The initial reaction of police was to claim the attacks were not racially motivated. Politicians’ response was also to remind us that Australia is not a racist country. While I’m sure that to an extent the police could not find conclusive evidence of racist motivations, part of it seemed to be damage control, not wanting anyone to panic. If so, this tactic didn’t work, and it wasn’t too long before Victoria’s Police Commissioner Simon Overland conceded that racism was clearly an element in some of the attacks.

There is a reason why Indian students didn’t buy into the whole “there’s no racism here” argument, and it is not, as some have argued, due to Indians’ alleged proneness to hysteria.

The reason is that if you are a non-white migrant to this country, you have a different perspective about racism than the police and politicians, one that comes from experience.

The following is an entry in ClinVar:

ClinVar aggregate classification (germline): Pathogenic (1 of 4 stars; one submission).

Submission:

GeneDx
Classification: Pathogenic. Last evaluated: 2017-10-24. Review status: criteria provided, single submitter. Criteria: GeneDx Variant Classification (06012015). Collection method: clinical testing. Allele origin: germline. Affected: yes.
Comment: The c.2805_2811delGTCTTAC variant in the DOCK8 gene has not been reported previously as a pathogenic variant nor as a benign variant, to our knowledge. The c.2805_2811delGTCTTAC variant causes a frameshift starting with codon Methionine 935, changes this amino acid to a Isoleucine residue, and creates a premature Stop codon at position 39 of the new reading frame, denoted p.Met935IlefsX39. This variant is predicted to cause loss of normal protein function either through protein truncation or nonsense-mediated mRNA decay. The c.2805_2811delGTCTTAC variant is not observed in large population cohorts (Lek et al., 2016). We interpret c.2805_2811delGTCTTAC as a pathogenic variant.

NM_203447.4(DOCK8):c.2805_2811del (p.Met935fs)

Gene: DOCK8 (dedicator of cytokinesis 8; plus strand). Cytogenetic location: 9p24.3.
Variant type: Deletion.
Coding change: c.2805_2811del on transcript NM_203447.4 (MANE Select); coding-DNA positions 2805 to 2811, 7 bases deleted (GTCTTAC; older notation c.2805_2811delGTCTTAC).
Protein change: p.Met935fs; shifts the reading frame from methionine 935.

It is easy for Simon Overland or Kevin Rudd or Andrew Bolt to talk about how Aussies are not a racist people, and that this is only the work of a few bad apples. White men of privilege are simply not exposed to racism in the same way. But talk to someone from Asia or Africa and you will hear different stories.

Many Indian international students studying in Melbourne have heard verbal racist abuse directed towards them on the street, or at least have heard about it happening to a friend. Many Chinese students also report this. “F*** off back to your own country” and similar phrases are not unfamiliar to many Asian students.

But it is not just the new arrivals who experience this – those born and raised in Australia have their own stories to tell.

Bobby is a doctor of Sri Lankan background who grew up in Australia. He says it is not uncommon for patients to refuse to be treated by South Asian doctors. Must be difficult to be a racist medical patient, since medicine in Australia is so dominated by East and South Asians.